Wild Rose Brewery

By Ruth Davenport

It may be because I am blessed with a moderately prominent proboscis, but the first thing to hit me about Wild Rose Brewery was the smell.

They’ve made a living off of consistently great beer, but the smell. The smell was rich, earthy, grainy and clean, much like–to my delight–the beers produced in the microbrewery.

"We’re a brewery that’s made a living off filling in the gaps," says WR owner/operator and wily sales guy Michael Tymchuk (he quickly becomes Mike) as he fills the first sampler glass (it quickly becomes a pint) with WR’s Wred Wheat ale.

Wred Wheat is a honey-smooth, glossy chestnut ale that slides down with a hint of sweetness and finishes with a warm woody glow, politely inviting you to just take another swallow (Take that, Stephen Beaumont). It’s the everyman’s answer to Rickard’s Red-all the flavour without the grimace.

"We make the beers that others don’t," nods Mike with the quiet pride of a proprietor who knows he’s got a good product behind him. "It really is important that we understand the competition. Big Rock and Wild Rose both make wheat beers, but you’re not about to mix them up at a bar, they’re very different products."

We shiver a bit in the cool confines of the narrow hallway between gleaming stainless steel tanks and a vast white wall that houses the cooler. We quickly warm up as we down Wraspberry ale-a crisp blond ale with just a poke in the ribs of raspberry flavour at the end-and Velvet Fog, an unfiltered wheat beer that’s disconcertingly yellow and cloudy but refreshing and full of kick. These are supplemented by what Mike lovingly calls the "workhorse" of the Wild Rose lineup, the comfortable Brown Ale.

"It’s patience, persistence and education," he says, explaining How To Sell A Craft Beer In Calgary. "With the Velvet Fog, that takes just a willingness to wait and hold on. Beers like the Wraspberry, you just watch them grow, you try to help them but every year it’s a little bit better. The Brown ale’s always been our bestseller, it pays the bills, it’s a great beer and fit into the market comfortably."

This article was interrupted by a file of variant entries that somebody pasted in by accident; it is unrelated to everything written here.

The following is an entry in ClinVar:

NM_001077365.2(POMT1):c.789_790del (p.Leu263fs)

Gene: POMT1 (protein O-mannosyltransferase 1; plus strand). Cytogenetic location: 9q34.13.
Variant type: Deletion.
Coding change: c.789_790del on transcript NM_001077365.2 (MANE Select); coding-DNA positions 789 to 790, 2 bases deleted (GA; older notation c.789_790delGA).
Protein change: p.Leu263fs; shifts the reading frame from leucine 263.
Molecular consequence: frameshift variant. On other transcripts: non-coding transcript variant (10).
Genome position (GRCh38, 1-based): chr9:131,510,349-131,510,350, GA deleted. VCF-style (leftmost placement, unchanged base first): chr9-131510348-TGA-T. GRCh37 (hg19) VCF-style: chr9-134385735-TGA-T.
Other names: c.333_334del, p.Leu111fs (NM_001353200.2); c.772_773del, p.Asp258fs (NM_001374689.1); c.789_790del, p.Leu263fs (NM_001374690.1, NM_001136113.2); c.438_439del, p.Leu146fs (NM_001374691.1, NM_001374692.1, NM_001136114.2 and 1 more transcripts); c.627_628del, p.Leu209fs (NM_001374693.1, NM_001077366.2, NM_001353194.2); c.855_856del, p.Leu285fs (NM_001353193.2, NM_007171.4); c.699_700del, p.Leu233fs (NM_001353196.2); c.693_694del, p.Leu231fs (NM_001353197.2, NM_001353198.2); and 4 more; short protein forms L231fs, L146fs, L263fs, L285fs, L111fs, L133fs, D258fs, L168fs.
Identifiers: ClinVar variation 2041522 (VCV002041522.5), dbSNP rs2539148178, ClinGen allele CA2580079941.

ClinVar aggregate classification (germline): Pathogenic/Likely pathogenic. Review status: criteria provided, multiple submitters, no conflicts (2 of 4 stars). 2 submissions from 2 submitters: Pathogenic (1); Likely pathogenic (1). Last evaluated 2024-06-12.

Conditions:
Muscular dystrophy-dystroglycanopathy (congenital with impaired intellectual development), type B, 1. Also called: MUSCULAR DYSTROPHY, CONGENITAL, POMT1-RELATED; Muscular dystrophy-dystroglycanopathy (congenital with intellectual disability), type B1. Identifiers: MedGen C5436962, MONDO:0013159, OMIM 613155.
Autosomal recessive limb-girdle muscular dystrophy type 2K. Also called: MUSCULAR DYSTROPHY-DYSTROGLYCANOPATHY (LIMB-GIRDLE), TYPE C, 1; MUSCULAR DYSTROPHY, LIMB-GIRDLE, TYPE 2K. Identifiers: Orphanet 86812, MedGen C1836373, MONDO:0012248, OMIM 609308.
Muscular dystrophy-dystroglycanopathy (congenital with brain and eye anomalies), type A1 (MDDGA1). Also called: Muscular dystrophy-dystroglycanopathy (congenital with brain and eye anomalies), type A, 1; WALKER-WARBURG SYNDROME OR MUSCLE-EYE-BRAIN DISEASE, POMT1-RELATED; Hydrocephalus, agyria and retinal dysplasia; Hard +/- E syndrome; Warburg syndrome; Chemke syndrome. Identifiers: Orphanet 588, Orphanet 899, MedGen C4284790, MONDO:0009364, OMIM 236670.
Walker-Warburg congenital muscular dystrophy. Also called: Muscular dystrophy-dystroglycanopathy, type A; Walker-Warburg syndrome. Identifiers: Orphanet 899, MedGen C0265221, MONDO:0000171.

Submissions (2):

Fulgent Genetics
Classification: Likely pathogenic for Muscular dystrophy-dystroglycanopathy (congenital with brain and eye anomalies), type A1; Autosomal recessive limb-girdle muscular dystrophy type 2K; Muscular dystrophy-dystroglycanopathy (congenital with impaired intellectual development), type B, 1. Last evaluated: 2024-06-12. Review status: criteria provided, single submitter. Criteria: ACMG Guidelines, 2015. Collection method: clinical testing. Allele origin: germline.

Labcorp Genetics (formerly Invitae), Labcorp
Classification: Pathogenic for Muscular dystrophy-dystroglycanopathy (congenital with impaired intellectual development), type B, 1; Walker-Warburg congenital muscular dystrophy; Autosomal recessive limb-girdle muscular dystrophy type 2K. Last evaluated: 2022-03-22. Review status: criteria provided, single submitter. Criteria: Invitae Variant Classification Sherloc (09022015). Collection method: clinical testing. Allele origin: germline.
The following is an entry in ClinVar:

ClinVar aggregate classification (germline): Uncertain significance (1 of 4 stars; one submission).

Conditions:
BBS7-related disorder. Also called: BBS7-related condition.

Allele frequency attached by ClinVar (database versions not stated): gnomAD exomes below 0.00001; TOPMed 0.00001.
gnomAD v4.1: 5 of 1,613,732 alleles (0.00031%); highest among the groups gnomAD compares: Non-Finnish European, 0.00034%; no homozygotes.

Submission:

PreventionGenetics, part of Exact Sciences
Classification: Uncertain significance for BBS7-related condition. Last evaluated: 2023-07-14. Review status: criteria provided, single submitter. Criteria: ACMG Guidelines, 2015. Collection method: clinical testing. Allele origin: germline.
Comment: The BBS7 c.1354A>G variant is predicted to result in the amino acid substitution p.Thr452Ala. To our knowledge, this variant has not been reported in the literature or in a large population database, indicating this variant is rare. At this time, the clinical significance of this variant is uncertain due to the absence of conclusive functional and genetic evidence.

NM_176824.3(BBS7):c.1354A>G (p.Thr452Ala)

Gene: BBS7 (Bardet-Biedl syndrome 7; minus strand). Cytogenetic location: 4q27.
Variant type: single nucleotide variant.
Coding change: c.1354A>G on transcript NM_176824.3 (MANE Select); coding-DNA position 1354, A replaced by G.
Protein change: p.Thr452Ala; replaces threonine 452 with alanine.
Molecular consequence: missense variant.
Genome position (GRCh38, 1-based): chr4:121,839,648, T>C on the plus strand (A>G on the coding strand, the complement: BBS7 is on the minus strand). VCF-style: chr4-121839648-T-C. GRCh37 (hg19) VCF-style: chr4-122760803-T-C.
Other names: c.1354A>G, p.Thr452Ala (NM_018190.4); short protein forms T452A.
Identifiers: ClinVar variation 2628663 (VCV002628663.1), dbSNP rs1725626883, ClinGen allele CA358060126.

It’s a small brewery, one that Mike says could probably fit into two of Molson’s tanks in their Edmonton brewery, but growing quickly. Wild Rose opened in 1996 when Mike’s then-partner in crime started searching for ways to take homebrewing to the next level. Enter Mike, former B.C. sous-chef, then-brewer at Mission Bridge and a microbrewery was born. Though WR thrives now, Mike wryly reminisces, it wasn’t an easy road.

"We came in just as Bow Valley and Banff microbreweries had been open for about a year," he says. "And not trying to slag anybody, but they’d left a bit of a sour taste in the market’s mouth in terms of the product. So it was tough to convince people that microbreweries beyond Big Rock could make good beer. We’ve found it a challenge to do business in the shadow of such an incredible company as Big Rock, but having said that, we’re still here."

In the little brewery that could, Mike walks us down to "point A" of the whole process, where shiny bags of grain are piled in bulging stacks. Now decidedly tipsy, I have a bit of fun poking my finger at one and feeling the contents scrrrrunch under my finger. Over my shoulder, Mike distributes different kinds of hops to each of us so we can observe the difference in colour and appearance. Midway through his explanation of what hop goes with what beer, he makes the mistake of telling eight swaying student journalists that you can taste the difference between the hops and two seconds later, we’re all crunching away with idiotically satisfied looks on our faces. Whaddya know–they do taste different.

"It’s either rocket science or it’s not," says Mike as he shepherds us down the production line from "point A" to "point B." "There are volumes of literature that are way over my head about what is happening back there, but I know that if I do this, that and this, beer comes out the other end and a variety of good beers. I think the best brewers are able to apply a mix of art and technology, craft and science."

We come down to the big white fermentation tanks and I do a bit of math trying to estimate how many people could fit into one (answer: lotsh). Then it’s time for the treasure trove: we enter the cooler where more gleaming vats hold the ambrosia itself before it’s kegged and sent off to pubs around Calgary interested in carrying a quality local product. Soon, Mike explains liquor stores could also get a part of the action.

"I think it’s important we expand the base to bottling," he muses. "In all environments where we run into fans, the first question, the FAQ, is when are you going to bottle? There’s a market demand for it and I think that would be a good way to treat expansion within Calgary."

Both Wild Rose Wraspberry Ale and Brown Ale are available on tap at the Den. For information on Wild Rose products and carriers, visit www.wildrosebrewery.com.


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